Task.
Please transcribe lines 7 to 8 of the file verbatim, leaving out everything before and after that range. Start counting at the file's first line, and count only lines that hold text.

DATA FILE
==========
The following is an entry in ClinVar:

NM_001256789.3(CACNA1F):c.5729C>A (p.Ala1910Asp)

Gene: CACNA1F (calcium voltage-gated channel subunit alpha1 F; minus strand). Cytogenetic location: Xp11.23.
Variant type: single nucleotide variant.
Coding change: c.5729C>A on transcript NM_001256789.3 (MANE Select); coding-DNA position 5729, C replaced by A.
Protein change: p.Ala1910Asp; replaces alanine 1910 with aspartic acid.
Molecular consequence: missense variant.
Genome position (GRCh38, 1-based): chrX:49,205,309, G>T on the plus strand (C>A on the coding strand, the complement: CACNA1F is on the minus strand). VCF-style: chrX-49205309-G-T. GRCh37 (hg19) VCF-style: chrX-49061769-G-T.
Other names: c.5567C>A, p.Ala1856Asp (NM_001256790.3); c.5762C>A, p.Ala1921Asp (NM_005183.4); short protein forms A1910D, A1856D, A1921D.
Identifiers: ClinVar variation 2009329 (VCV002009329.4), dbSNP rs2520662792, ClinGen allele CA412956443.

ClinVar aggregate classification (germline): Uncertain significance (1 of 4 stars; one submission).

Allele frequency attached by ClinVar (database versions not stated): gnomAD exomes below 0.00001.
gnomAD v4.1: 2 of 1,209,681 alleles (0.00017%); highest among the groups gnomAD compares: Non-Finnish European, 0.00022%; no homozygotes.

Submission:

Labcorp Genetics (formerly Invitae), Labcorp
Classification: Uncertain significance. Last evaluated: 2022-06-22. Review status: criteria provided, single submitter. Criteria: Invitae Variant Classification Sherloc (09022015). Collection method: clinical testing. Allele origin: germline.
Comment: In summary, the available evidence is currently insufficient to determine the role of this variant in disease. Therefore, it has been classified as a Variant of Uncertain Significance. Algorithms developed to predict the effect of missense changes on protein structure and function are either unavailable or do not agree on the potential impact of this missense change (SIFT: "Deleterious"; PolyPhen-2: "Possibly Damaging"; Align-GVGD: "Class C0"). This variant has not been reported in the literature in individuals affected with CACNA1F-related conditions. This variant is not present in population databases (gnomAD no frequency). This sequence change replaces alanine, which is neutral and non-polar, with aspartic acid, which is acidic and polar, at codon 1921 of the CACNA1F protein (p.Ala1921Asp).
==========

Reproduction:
Molecular consequence: missense variant.
Genome position (GRCh38, 1-based): chrX:49,205,309, G>T on the plus strand (C>A on the coding strand, the complement: CACNA1F is on the minus strand). VCF-style: chrX-49205309-G-T. GRCh37 (hg19) VCF-style: chrX-49061769-G-T.